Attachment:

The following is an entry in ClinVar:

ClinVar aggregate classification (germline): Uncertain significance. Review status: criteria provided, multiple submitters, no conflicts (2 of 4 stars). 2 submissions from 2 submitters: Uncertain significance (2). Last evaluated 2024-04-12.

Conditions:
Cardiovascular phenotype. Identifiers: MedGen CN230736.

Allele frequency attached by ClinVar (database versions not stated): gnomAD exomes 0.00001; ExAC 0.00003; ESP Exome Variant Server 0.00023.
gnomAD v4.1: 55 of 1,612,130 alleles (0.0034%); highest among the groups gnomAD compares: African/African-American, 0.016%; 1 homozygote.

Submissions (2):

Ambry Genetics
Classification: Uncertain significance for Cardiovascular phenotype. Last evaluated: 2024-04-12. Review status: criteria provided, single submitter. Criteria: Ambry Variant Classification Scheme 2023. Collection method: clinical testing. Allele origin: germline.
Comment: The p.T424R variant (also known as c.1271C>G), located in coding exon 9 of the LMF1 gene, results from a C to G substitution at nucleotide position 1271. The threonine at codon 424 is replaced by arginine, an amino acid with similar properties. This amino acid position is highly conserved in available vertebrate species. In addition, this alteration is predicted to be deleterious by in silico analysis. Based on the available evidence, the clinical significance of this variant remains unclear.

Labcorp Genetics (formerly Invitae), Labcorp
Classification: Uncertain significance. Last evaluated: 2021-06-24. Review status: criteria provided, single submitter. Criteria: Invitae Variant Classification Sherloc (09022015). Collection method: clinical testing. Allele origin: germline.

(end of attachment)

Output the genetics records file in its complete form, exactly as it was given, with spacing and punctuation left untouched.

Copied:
The following is an entry in ClinVar:

ClinVar aggregate classification (germline): Uncertain significance. Review status: criteria provided, multiple submitters, no conflicts (2 of 4 stars). 2 submissions from 2 submitters: Uncertain significance (2). Last evaluated 2024-04-12.

Conditions:
Cardiovascular phenotype. Identifiers: MedGen CN230736.

Allele frequency attached by ClinVar (database versions not stated): gnomAD exomes 0.00001; ExAC 0.00003; ESP Exome Variant Server 0.00023.
gnomAD v4.1: 55 of 1,612,130 alleles (0.0034%); highest among the groups gnomAD compares: African/African-American, 0.016%; 1 homozygote.

Submissions (2):

Ambry Genetics
Classification: Uncertain significance for Cardiovascular phenotype. Last evaluated: 2024-04-12. Review status: criteria provided, single submitter. Criteria: Ambry Variant Classification Scheme 2023. Collection method: clinical testing. Allele origin: germline.
Comment: The p.T424R variant (also known as c.1271C>G), located in coding exon 9 of the LMF1 gene, results from a C to G substitution at nucleotide position 1271. The threonine at codon 424 is replaced by arginine, an amino acid with similar properties. This amino acid position is highly conserved in available vertebrate species. In addition, this alteration is predicted to be deleterious by in silico analysis. Based on the available evidence, the clinical significance of this variant remains unclear.

Labcorp Genetics (formerly Invitae), Labcorp
Classification: Uncertain significance. Last evaluated: 2021-06-24. Review status: criteria provided, single submitter. Criteria: Invitae Variant Classification Sherloc (09022015). Collection method: clinical testing. Allele origin: germline.